The movant can also meet the Rule 56 standard by showing that “on all the essential elements of its case on which it bears the burden of proof at trial, no reasonable jury could find for the nonmoving party.” In re Bressman, 327 F.3d 229, 238 (3d Cir. 2003). The nonmoving party must then “do more than simply show that there is some metaphysical doubt as to material facts.” Boyle v. Cnty. of Allegheny, 139 F.3d 386, 393 (3d Cir. 1998) (quoting Matsushita Elec. Indus. Co. v. Zenith Radio Corp., 475 U.S. 574, 586 (1986)). In assessing the parties' arguments, “the court must draw all reasonable inferences in favor of the nonmoving party, and it may not make credibility determinations or weigh the evidence.” Guidotti, 716 F.3d at 772 (quoting Reeves v. Sanderson Plumbing Prods., Inc., 530 U.S. 133, 150 (2000)).

         C. Administration Exhaustion-Rule 12(b)(1)

         In addition to seeking dismissal or arbitration based on the arbitration agreement, the defendants' motion challenges this court's subject-matter jurisdiction under Federal Rule of Civil Procedure 12(b)(1). The defendants allege that Glenwright failed to exhaust her administrative remedies with respect to Genesis. “A motion to dismiss under Rule 12(b)(1) challenges the jurisdiction of the court to address the merits of the plaintiff's complaint.” Vieth v. Pennsylvania, 188 F.Supp.2d 532, 537 (M.D. Pa. 2002). The failure to exhaust administrative remedies is a jurisdictional issue and the appropriate device to raise this issue is a motion to dismiss under Rule 12(b)(1). See Batchelor v. Rose Tree Media Sch. Dist., 759 F.3d 266, 271 (3d Cir. 2014). A Rule 12(b)(1) dismissal is not a judgment on the merits, but only a determination that the court lacks the authority to hear the case. Swope v. Central York Sch. Dist., 796 F.Supp.2d 592, 599 (M.D. Pa. 2011). Because the district court is a court of limited jurisdiction, the burden of establishing jurisdiction always rests upon the party asserting it. See Kokkonen v. Guardian Life. Ins. Co. of America, 511 U.S. 375, 377 (1994).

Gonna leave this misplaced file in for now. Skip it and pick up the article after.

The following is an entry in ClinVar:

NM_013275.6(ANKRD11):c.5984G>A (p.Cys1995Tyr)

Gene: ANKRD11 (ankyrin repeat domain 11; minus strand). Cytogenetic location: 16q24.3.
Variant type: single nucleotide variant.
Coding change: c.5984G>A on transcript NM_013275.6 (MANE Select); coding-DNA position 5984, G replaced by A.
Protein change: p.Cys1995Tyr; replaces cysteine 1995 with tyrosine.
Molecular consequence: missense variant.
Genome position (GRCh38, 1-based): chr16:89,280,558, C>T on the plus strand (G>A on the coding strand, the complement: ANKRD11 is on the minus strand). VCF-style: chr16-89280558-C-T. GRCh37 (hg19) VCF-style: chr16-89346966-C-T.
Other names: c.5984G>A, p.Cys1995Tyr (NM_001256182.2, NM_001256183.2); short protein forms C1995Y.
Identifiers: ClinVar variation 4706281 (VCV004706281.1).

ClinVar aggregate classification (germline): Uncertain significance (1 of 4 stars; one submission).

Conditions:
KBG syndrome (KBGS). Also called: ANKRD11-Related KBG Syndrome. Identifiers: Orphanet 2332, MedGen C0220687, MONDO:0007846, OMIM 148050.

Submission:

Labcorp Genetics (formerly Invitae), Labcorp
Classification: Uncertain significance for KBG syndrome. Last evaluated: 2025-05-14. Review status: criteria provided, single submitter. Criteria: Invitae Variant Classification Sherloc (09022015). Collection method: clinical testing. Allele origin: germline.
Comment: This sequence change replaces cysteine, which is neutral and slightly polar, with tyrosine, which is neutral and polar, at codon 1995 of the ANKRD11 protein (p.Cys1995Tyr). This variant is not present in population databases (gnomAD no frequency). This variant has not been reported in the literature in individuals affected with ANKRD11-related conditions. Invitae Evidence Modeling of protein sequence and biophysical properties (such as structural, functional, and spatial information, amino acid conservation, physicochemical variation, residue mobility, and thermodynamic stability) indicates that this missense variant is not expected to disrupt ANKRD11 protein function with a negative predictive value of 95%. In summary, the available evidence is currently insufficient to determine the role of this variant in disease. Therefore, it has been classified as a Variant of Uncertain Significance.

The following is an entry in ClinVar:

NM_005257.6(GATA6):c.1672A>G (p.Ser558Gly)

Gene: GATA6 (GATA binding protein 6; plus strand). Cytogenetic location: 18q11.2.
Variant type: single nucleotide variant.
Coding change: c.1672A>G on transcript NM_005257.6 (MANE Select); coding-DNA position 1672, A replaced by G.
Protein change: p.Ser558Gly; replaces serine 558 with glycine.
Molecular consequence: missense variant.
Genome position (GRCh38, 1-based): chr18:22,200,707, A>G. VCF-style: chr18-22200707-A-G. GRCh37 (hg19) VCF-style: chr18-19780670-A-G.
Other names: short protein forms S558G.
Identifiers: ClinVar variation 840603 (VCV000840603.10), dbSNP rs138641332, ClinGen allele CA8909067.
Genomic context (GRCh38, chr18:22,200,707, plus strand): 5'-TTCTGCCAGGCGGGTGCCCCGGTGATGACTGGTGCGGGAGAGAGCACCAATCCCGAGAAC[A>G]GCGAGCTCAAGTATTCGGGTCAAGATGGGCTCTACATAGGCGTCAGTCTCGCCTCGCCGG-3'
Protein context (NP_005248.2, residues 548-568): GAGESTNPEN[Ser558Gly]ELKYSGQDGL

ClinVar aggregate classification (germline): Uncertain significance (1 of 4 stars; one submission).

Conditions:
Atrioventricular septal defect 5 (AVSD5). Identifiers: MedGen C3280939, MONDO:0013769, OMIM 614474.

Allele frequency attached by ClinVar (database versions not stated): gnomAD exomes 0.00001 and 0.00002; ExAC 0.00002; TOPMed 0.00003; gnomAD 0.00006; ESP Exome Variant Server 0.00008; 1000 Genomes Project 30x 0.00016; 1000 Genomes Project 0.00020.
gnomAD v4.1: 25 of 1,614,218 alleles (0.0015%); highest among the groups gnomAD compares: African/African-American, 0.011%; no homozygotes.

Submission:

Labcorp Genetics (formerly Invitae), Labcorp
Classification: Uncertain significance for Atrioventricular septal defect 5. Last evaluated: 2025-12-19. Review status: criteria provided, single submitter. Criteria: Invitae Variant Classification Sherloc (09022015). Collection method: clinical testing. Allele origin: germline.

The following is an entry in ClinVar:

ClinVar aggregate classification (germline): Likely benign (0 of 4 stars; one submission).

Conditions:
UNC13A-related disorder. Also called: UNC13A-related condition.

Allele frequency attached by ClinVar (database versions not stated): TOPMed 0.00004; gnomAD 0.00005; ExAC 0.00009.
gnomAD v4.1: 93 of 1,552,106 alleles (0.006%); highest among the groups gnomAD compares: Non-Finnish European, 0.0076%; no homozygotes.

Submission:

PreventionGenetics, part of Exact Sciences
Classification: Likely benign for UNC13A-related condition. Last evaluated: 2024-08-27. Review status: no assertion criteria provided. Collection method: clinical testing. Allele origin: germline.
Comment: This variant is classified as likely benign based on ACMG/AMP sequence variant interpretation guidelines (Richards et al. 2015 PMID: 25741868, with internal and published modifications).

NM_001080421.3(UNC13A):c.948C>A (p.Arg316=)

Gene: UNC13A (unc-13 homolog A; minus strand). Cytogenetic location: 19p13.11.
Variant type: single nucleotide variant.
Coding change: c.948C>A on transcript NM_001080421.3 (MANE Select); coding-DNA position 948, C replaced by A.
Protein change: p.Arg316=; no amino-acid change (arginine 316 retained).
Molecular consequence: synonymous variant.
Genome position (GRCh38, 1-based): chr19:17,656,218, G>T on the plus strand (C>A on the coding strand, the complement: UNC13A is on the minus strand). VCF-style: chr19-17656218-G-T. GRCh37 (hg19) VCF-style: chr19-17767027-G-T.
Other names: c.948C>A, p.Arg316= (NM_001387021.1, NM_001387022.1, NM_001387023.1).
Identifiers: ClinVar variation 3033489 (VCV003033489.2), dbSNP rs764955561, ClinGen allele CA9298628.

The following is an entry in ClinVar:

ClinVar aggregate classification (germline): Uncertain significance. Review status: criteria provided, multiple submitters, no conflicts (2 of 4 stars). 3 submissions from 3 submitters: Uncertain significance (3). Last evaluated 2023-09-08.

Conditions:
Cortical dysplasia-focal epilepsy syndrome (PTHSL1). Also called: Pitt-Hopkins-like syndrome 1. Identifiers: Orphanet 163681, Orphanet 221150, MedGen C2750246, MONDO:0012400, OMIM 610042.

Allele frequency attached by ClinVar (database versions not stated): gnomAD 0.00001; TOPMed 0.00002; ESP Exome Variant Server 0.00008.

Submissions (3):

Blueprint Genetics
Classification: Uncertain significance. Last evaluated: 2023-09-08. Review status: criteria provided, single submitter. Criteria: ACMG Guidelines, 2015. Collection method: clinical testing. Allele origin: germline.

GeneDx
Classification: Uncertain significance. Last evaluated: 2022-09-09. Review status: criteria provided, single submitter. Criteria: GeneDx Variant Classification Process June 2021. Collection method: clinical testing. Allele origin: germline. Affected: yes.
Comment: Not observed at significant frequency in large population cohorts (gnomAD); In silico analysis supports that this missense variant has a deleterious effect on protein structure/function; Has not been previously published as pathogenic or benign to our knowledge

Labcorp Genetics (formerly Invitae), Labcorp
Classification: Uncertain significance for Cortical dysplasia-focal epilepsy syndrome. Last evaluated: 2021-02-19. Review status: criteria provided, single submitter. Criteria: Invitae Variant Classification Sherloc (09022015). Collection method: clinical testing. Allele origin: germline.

An attack on the court's jurisdiction may be either “facial” or “factual” and the “distinction determines how the pleading must be reviewed.” Constitution Party of Pennsylvania v. Aichele, 757 F.3d 347, 357 (3d Cir. 2014). A facial attack tests the sufficiency of the pleadings, while a factual attack challenges whether a plaintiff's claims fail to comport factually with jurisdictional prerequisites. Id. at 358; see also S.D. v. Haddon Heights Bd. of Educ., 833 F.3d 389, 394 n. 5 (3d Cir. 2016). If the defendant brings a factual attack, the district court may look outside the pleadings to ascertain facts needed to determine whether jurisdiction exists. Id.

         Reviewing a facial attack, a district court must accept the allegations stated in a plaintiff's complaint and review “only whether the allegations on the face of the complaint, taken as true, allege facts sufficient to invoke the jurisdiction of the district court.” Taliaferro v. Darby Twp. Zoning Bd., 458 F.3d 181, 188 (3d Cir. 2006) (internal quotation marks omitted). “Thus, a facial attack calls for a district court to apply the same standard of review it would use in considering a motion to dismiss under Rule 12(b)(6), i.e., construing the alleged facts in favor of the nonmoving party. This is in marked contrast to the standard of review applicable to a factual attack, in which a court may weigh ...